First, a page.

This year, two students received scholarships from the Central Pennsylvania Architects Foundation Fund and American Institute of Architects, funds supported by Murphy & Dittenhafer Architects.
As Frank Dittenhafer sees it, the annual architecture scholarship fund he contributes to and helps award is about much more than helping deserving students continue their education.
“It’s a down payment on the future and a way to see that the architectural profession is part of building a better world,” says Dittenhafer, FAIA, LEED AP, President of Murphy & Dittenhafer Architects
When it comes to the Central PA Architects Foundation Fund Architecture Scholarship, Dittenhafer says it’s the group’s responsibility to encourage young people from the 13-county area covered by the Central Pennsylvania chapter of the American Institute of Architects to continue studying architecture.
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“We’re a professional group,” he says, “and we should support students’ efforts to stay in the field and contribute back to their community - and to the world.”
Because of a grant from AIA National, the Central Pennsylvania Chapter of the American Institute of Architects was also able to award a $1,000 scholarship this year.
Dittenhafer says the two scholarship recipients inspired him (and others on the selection committee) with what they wrote on their applications. In handing out the awards on October 11th in Harrisburg, he used the students’ own words to show why they mean so much to the future of Architecture and the communities where they will live and work.
Drawing on classic design to meet human needs sustainably
Lucas Evans of Wrightsville, York County, has always been interested in drawing, model building and working with digital programs. But while studying abroad in Barcelona, he found inspiration for helping future generations through a classic structure, impressing Dittenhafer, who read aloud parts of Evans’ application in awarding the scholarship.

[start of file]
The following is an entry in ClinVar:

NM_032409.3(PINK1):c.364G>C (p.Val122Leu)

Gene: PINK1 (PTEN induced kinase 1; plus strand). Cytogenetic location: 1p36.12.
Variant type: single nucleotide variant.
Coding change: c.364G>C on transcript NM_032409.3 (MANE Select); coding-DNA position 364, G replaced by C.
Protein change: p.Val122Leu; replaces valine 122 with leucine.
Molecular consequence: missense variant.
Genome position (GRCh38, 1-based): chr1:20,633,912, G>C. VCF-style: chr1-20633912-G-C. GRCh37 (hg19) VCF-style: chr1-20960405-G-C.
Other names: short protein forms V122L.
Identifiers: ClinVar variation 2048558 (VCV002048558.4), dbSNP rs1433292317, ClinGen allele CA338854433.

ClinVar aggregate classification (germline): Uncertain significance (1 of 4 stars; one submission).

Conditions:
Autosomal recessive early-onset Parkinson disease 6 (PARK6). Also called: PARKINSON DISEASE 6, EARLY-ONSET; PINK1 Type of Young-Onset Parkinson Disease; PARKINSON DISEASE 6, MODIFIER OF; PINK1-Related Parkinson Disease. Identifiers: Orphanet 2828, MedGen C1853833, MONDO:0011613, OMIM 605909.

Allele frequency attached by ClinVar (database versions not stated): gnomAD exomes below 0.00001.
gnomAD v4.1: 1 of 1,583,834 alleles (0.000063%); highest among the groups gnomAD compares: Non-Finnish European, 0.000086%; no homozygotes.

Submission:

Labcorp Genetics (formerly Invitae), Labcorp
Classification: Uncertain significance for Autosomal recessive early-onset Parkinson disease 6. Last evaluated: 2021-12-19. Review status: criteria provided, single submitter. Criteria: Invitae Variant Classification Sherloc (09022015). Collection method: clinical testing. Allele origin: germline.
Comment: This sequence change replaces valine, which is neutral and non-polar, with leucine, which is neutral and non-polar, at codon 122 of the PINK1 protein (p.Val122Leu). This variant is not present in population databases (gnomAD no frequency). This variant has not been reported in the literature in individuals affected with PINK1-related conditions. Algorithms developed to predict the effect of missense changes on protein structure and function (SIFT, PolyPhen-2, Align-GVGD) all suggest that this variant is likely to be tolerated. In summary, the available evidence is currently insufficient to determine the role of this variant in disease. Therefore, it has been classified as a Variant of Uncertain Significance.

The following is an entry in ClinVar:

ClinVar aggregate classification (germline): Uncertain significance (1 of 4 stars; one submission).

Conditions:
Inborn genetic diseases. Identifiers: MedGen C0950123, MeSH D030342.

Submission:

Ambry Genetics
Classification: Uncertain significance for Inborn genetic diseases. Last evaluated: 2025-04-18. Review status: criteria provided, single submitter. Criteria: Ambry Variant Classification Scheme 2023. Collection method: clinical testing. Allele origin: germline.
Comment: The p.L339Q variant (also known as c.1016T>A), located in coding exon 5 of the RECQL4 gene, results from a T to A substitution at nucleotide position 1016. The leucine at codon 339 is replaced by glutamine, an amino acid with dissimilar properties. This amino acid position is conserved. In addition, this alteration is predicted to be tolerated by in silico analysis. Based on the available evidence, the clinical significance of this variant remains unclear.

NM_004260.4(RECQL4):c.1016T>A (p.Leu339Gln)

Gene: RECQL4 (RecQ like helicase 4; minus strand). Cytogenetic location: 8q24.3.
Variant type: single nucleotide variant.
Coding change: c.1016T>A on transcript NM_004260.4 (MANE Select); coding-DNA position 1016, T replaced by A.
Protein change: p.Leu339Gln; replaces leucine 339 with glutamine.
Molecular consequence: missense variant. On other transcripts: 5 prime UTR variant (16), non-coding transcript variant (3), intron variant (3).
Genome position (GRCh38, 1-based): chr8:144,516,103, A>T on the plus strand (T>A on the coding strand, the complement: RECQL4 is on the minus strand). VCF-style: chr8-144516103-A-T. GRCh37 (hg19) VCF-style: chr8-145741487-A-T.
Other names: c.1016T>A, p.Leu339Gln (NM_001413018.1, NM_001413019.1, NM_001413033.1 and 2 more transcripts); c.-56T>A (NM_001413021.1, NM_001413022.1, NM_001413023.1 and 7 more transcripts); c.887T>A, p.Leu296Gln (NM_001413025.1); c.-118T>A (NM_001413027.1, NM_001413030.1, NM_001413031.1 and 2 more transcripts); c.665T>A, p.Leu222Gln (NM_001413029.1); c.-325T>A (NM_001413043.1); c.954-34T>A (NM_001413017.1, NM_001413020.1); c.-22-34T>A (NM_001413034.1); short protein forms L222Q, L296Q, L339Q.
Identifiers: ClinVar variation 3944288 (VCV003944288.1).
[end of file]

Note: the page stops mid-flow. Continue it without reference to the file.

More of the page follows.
“Gazing up at the branching columns of the spectacular Sagrada Familia, it dawned on me architecture … is so much more than sketching and developing complex, visually stimulating designs,” Evans writes in his application. “It is about creating one of humans’ most basic necessities — shelter — yet in a way that expresses creative vision and efficient function. It is about creating such structures with minimal environmental impact to preserve a sustainable lifestyle for generations to come.”
“My view of the world has broadened,” writes Evans, who will use his scholarship as he works toward a Master of Architecture Degree from the Pratt Institute in Brooklyn. “Whether designing buildings in the real world, or virtual structures for the sets of movies or plays, it is my hope that my work will ultimately have a positive impact on society and the future of the planet.”
Solving crises and enriching communities
“I believe that architecture itself is a way to see the world,” writes Courtney Singley of Shippensburg, who will use her scholarship toward a Bachelor of Architecture at Penn State University. “This kind of mindset does not just assist in designing buildings, but in coping with any kinds of problems that humanity faces,” Dittenhafer read from her application in awarding her the Central PA Architecture Foundation Fund Scholarship.
Singley continues: “I would, of course, like to design meaningful spaces that make their inhabitants thrive and be better people. But … I fear that architecture is becoming an art for the wealthy … I would like to be a part of the change in making architecture less of an icon of wealth, and more of a way to solve crises and enrich communities and develop a kinder, healthier way of living and interacting with each other.”
“The meaning behind why we design should not be because we want to make beautiful buildings. It should be because we want to make a better society and way to live.”
Helping these students achieve their goals, Dittenhafer believes, will benefit his chosen profession, but more so the communities in which these future architects practice their craft.